An edited version of this piece is the fourth in a column called 'After Words' in Time Out Mumbai.
This is published in the September 2012 issue (Vol 8 Issue 28) of Time Out Mumbai.
There’s a restaurant near my home I occasionally give custom to. The focus of this establishment is an aquarium, about three feet across and a foot and half deep. A motley bunch of fish therein measure out their lives in coffee spoons. The biggest machchi in this taaki is a goldfish, nine or ten inches long. There since the aquarium was installed around fifteen years ago, it swims in laps of four body lengths or so before it runs out of room, and turns and makes another lap, back and forth.
Fifteen years on, its golden lustre is now a listless aluminium; its eyes rheumy, completely cataracted, with no use for sight, or sense. I would have preferred this fish on my plate, properly fried all those years ago, than to remain witness to a fate I would not wish on Kasab. Imagine then, the thousands of aquariums in our city filled with incarcerated fish who should be gracing coral reefs, not marble chips, plastic seaweed and toy divers exhaling bubbles.
Even as a child I could not comprehend a visit to a zoo- why it was exciting to peer at once Royal Bengals behind bars, snakes in a stupor in glass boxes, or to feed bananas to an elephant in chains? I still wince at the recollection of a cage bearing the legend ‘Pongo Pygmaeus’ in the Peshwe Park, Pune. In a corner lay a nearly comatose adult male orang-utan. Its skin was a muddy brown having lost most of its hair to mange. It sat on its own faeces and stared. One hand clutched at air outside the bars. It struck me that this animal must be stark, raving mad. I have never visited a zoo since.
Apart from dogs and cats that have a shared existence with our ancestors since some fifteen thousand years, I support a blanket ban on all pets in our city. Farm animals should stay on farms. The panjrapols of Mumbai eventually wind down and the Victorias from Victorian times requiescat in pace in museums. Simple minded? Consider this: we live in a city that does not even have the culture to separate its dry garbage from its wet. Should animals then be subject to our detritus, breathe our exhalations or when abandoned, have no choice but scavenge on our plastic bags?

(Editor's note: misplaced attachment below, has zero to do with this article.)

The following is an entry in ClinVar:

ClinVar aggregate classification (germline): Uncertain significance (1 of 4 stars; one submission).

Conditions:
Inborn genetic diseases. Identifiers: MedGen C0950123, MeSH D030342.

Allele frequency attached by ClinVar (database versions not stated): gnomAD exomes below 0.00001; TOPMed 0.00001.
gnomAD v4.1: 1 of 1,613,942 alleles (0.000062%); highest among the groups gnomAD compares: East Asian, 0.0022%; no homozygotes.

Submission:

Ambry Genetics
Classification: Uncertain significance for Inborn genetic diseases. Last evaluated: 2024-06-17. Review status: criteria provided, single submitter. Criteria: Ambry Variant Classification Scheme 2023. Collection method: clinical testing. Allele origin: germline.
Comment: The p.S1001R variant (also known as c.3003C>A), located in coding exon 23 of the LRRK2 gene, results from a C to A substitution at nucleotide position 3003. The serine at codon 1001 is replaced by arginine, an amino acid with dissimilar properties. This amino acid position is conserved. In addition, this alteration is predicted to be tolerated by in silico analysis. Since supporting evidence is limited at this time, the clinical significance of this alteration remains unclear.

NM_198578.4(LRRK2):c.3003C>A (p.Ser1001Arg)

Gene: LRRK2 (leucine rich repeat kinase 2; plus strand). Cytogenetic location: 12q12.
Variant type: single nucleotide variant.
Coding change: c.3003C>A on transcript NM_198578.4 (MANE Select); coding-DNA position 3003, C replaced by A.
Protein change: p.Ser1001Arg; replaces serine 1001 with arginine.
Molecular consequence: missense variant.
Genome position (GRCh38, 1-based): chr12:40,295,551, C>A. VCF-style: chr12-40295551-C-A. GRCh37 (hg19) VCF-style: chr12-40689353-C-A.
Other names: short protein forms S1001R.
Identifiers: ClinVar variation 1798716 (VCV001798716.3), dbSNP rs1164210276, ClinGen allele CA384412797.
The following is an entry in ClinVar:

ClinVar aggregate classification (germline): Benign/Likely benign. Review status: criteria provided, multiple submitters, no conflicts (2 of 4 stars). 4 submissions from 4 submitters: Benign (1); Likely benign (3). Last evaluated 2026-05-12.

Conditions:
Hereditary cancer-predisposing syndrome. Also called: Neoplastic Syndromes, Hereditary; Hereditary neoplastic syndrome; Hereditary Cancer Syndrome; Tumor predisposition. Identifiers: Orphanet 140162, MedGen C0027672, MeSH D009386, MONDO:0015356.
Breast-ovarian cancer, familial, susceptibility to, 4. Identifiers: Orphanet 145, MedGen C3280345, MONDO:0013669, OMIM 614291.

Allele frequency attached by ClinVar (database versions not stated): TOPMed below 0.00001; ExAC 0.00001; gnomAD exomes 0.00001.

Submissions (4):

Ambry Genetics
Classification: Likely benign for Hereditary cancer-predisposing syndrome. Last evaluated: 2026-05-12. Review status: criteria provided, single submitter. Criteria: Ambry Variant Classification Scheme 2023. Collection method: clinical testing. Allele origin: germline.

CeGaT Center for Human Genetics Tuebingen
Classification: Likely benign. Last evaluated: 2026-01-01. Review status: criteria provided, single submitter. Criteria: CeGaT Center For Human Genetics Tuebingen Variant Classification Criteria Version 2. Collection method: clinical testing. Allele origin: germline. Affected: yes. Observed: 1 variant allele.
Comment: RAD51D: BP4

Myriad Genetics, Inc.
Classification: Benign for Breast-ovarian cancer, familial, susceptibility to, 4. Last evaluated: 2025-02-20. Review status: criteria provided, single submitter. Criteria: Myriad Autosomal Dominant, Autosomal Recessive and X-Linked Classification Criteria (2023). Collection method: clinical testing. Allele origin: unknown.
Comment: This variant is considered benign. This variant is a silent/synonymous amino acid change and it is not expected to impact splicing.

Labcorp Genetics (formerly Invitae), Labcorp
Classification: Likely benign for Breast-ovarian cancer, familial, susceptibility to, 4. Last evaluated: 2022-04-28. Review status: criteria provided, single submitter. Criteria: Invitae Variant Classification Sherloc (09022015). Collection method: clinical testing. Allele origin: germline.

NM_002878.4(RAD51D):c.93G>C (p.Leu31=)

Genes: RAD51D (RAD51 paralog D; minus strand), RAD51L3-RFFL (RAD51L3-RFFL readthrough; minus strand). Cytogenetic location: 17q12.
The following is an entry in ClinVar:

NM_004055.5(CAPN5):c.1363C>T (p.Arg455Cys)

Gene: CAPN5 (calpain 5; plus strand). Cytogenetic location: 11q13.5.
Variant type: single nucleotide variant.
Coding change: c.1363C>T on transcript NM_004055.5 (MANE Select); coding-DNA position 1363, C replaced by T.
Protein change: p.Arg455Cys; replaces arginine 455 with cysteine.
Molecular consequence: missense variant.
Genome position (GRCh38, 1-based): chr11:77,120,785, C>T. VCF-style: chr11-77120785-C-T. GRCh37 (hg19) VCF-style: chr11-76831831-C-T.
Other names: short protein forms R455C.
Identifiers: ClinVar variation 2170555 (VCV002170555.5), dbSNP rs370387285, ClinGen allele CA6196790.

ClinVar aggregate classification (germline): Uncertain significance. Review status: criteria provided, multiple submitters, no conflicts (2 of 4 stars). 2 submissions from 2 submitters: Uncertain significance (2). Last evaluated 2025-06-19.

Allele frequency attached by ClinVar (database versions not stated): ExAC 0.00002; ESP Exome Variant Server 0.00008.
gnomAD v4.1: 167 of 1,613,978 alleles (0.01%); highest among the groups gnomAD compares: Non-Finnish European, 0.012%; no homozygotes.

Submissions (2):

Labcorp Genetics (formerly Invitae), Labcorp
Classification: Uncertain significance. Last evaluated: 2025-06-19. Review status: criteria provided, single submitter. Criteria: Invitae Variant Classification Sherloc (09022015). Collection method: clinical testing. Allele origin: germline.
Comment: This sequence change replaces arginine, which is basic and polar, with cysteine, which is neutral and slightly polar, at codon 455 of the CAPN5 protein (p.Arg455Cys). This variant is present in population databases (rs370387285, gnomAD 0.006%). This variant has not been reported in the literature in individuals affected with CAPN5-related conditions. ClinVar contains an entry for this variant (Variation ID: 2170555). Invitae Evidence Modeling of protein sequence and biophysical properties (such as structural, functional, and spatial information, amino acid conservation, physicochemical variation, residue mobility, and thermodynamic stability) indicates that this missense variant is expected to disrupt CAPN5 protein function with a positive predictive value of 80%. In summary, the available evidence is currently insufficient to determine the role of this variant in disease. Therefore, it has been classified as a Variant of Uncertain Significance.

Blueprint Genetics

It is a poor imagination, to recreate any semblance of the wild in an urban environment, or populate it with species that have no business in a city. Our penchant of putting non-domestic species in cages and tanks has not waned, sadly, not even with hi-def NatGeog channels or hyper-realistic animated screen savers. I am even ambivalent about the continued presence of Taraporewala Aquarium. It makes me queasy to re-imagine it as an Oceanarium, with dolphins jumping through hoops, or majestic Orcas in a swimming tank.
Which brings me to the Byculla Zoo Redevelopment Project: it has rightly been criticized by urban and environmental groups, but the moot point is that in its redevelopment, every semblance of a zoo should be removed. Jijamata Udyan should revert to a botanical garden, where flora flourishes and supports such fauna natural to the micro-ecology that it creates. No cages. No animals. Just an abundance of common and uncommon plant life. Ironwood. Colvilles Glory. Amherstia Nobilis. Any continued existence or addition of animals would only undermine its carefully cultivated verdure that deserves a Grade ‘A’ heritage status all for itself.
What of the present animals in the zoo? There’s the rub. Too wild to be domesticated and too dependent to be rehabilitated in the wild- the larger the animal the bleaker its future. Call me names if you must, but this is what I think each one should get- a bullet behind the ear. They need to be put down. Let us steep in this collective guilt, at least for one generation, that we destroyed these fine beasts. Our city, while large enough to accommodate several thousands more from our own species should never again be a confinement to even one more from the wild.